The third contribution concerning storage tanks is offered by Marta D'Amico and Nicola Buratti—“Observational Seismic Fragility Curves for Steel Cylindrical Tanks”—concerned the use of the observational method for the seismic fragility evaluation of storage tanks. In particular, the authors proposed the study of seismic fragility of above-ground storage tanks, based on observational damage data available in the literature. Seismic fragility curves obtained from this procedure are also compared with those available in the technical literature. A similar approach, but related to the use of synthetic indexes of seismic vulnerability of storage tanks is proposed by Valerio De Biagi, Bernardino Chiaia, Luca Fiorentini, and Cristina Zannini Quirini in the paper titled “Seismic Vulnerability Assessment of Fuel Storage Tanks in Italy.” The authors compared the empirical fragility curves present in the literature with the fragility curves based on on-site data derived from 70 Italian storage tanks.
Two remarkable contributions on the seismic vulnerability analysis of piping systems belong to this special Topic. The first authored by Yong Hee Ryu, Abhinav Gupta, and Bu Seog Ju, titled “Fragility Evaluation in Building-Piping Systems: Effect of Piping Interaction with Buildings” regarding the dynamic interaction between piping systems and support structure. More precisely, this paper is focused on the evaluation of seismic fragility of a large-scale piping system in representative high-rise, midrise, and low-rise buildings using nonlinear time history analyses.
Piping systems are also treated in the paper “Numerical Study on Inelastic Seismic Design of Piping Systems Using Damping Effect Based on Elastic-Plastic Property of Pipe Supports,” authored by Akira Maekawa and Tsuneo Takahashi. They showed that maximum seismic response acceleration of the examined piping system greatly decreased in the area surrounded by pipe elbows including the elastic–plastic support which underwent plastic deformations. The stable response reduction of the support suggests the applicability of the capacity design to the seismic design of piping systems.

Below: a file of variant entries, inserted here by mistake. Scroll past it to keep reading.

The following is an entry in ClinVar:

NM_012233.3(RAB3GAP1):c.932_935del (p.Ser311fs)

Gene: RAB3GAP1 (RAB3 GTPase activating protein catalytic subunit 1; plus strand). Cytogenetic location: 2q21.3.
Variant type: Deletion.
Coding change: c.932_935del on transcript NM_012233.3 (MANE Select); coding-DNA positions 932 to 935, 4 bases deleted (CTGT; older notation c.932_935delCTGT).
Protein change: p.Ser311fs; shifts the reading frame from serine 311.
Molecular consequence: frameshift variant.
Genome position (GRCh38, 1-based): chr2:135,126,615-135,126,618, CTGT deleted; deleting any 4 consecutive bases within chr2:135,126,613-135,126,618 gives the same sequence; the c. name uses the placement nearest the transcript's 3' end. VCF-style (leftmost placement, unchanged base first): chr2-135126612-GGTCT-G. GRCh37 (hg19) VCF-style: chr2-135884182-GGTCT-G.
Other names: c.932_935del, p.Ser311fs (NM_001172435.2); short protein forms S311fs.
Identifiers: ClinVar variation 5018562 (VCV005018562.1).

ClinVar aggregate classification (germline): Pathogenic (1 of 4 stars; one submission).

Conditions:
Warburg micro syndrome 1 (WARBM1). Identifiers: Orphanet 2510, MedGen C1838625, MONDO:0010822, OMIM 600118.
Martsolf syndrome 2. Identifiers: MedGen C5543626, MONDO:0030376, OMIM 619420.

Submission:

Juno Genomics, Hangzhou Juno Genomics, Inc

Soil–structure interaction is also a crucial aspect in the evaluation of the seismic vulnerability of plant structures. This topic has been treated in the paper “Analytical and Semi-Analytical Methods for the Evaluation of Dynamic Thermo-Elastic behavior of Structures Resting on a Pasternak Foundation” by Xu Liang, Zeng Cao, Hongyue Sun, Xing Zha, and Jianxing Leng. Analytical and semi-analytical methods are proposed to analyze the dynamic thermo-elastic behavior of structures resting on a Pasternak foundation. The results obtained in this paper can serve as benchmark in future studies.
In the paper, authored by Roberto Javier Merino Vela, Emanuele Brunesi, and Roberto Nascimbene titled “Floor Spectra Estimates for an Industrial Special Concentrically Braced Frame Structure” the problem of the evaluation of the seismic action of nonstructural elements through floor spectra is analyzed. This work focuses on the derivation of floor spectra for a steel concentrically braced frame, which is a common type of lateral-load resisting system for industrial frames. The results are used to compute the seismic actions on a small liquid storage tank mounted on the case study frame.
Finally, a novel methodology for the identification of local defects in pressure vessels is presented in the paper titled “Novel Defect Location Method for Pressure Vessel by Using L (0, 2) Mode Guided Wave,” authored by Shuangmiao Zhai, Shaoping Zhou, Shaojie Chen, Bin Yang, and Yong Li. The proposed method is based on direct-waves and fuzzy C-means clustering, whose effectiveness in the defect localization has been experimentally demonstrated.
The Guest Editors of this special topic want to sincerely express their gratitude to all authors for their valuable contributions that certainly represent a reference point for both risk and resilience evaluation of process industries in the next future. Moreover, they want to express their appreciation to the Chief Editor Prof. Young Kwon for having accepted and promoted the aforementioned special topic.